This post is a collection of quotes from the book - Hidden Valley Road by Robert Kolker. Hidden Valley Road is a medical mystery story with twists and reveals to rival any thriller.
One of the consequences of surviving schizophrenia for fifty years is that sooner or later, the cure becomes as damaging as the disease.
For a family, schizophrenia is, primarily, a felt experience, as if the foundation of the family is permanently tilted in the direction of the sick family member. Even if just one child has schizophrenia, everything about the internal logic of that family changes.
Diagnosing schizophrenia was - and in many ways remains - more of an art than a science. None of the symptoms, taken by themselves, were specifically characteristic of the illness, and so doctors could only diagnose it by excluding other possibilities.
Schizophrenia’s onset seemed a little like a bowling ball that veers ever so slightly to the left or right the second it leaves the bowler’s hand and strikes the wood on the lane. For a few feet, the ball seems to be doing well, heading straight. Only closer to the pins does it become clear that the ball has been gradually going off course - so far off-center that it hits just one pin on the side, or falls into the gutter.
For all of us, adolescence is a crucial period of housecleaning for brains that had been hard at work for more than a decade of extreme expansion and renovation. This demanding phase for the developing brain explains, for instance, why teenagers need more sleep, or why, after adolescence, it’s harder for most people to learn a language or recover from brain injuries.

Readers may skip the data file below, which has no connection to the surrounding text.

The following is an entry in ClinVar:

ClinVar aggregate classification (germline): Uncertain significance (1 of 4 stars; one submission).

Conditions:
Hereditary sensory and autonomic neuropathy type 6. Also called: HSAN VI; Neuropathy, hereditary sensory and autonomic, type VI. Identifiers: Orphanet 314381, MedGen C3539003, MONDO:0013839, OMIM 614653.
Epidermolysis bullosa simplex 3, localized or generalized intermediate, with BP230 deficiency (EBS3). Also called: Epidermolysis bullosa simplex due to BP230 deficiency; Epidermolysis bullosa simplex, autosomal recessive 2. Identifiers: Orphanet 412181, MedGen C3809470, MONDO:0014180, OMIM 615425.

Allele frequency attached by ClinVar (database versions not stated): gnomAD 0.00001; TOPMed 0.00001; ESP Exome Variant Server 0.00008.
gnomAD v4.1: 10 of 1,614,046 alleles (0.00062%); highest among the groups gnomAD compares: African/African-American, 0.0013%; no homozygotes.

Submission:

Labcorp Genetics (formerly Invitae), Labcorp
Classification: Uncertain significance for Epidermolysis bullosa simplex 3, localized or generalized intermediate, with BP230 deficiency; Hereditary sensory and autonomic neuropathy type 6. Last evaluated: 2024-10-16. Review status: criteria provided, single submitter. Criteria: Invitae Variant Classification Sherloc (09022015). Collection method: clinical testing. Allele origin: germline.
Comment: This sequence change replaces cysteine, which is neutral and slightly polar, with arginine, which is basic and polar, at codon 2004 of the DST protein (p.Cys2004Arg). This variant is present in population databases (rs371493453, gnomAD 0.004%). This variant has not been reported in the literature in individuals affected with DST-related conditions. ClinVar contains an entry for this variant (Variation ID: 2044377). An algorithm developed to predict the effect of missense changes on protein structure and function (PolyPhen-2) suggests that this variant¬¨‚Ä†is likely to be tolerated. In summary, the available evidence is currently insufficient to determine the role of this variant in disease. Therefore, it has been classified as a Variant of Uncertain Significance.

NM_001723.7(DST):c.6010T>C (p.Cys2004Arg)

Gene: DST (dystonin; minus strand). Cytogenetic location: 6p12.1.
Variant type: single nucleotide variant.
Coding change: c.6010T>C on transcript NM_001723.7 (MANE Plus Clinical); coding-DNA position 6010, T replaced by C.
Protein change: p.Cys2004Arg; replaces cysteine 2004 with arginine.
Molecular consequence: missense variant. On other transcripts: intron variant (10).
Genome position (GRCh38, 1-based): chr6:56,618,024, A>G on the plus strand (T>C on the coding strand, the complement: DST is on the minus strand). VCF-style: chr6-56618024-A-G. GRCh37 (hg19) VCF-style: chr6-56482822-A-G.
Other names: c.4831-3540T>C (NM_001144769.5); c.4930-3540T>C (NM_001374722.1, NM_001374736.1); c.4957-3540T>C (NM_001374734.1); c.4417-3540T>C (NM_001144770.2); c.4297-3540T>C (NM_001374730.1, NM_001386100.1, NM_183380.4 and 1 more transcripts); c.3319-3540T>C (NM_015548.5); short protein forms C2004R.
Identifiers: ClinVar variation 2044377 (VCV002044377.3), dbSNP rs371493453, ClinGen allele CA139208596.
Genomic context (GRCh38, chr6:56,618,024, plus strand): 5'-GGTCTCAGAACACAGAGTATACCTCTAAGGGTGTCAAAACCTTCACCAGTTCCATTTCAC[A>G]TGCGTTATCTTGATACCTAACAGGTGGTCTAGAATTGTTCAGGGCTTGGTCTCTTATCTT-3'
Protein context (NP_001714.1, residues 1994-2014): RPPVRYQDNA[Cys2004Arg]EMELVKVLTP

To be a member of the Galvin family is to never stop tripping on land mines of family history, buried in odd places, stashed away out of shame.
When you don't find a sense of love and belonging where you are, you go searching for it somewhere else.
The kids who don’t get the attention are the ones who often need it most.
There is no way of knowing how life might have been different for the Galvin brothers if the culture of mental illness had been less rigid, less inclined to cut people off from mainstream society, more proactive about intervening when warning signs first appeared. But there is, perhaps, reason to hope that for people like the Galvins born fifty years from now, things could be different, even transformed.
It’s the way of scientific progress - if you aren’t among the rare few who are immortalized, you are merely part of the great procession of research, a player in a larger drama.
If you live long enough, everything comes back to haunt you.
Embrace the cards you are dealt or it will eat you alive. If you go to the heart of your own matter, you will find only by loving and helping do you have peace from your own trauma.
We all have an amazing ability to shape our own reality, regardless of the facts. We can live our entire lives in a bubble and be quite comfortable. And there can be other realities that we refuse to acknowledge, but are every bit as real as our own.
We are, in some way, a product of the people who surround us - the people we’re forced to grow up with, and the people we choose to be with later. Our relationships can destroy us, but they can change us, too, and restore us, and without us ever seeing it happen, they define us.
Our culture looks at diseases as problems to solve. We imagine every ailment to be like polio: hopelessly incurable, until a miracle drug comes along that can wipe it off the face of the earth. That model, of course, only works some of the time.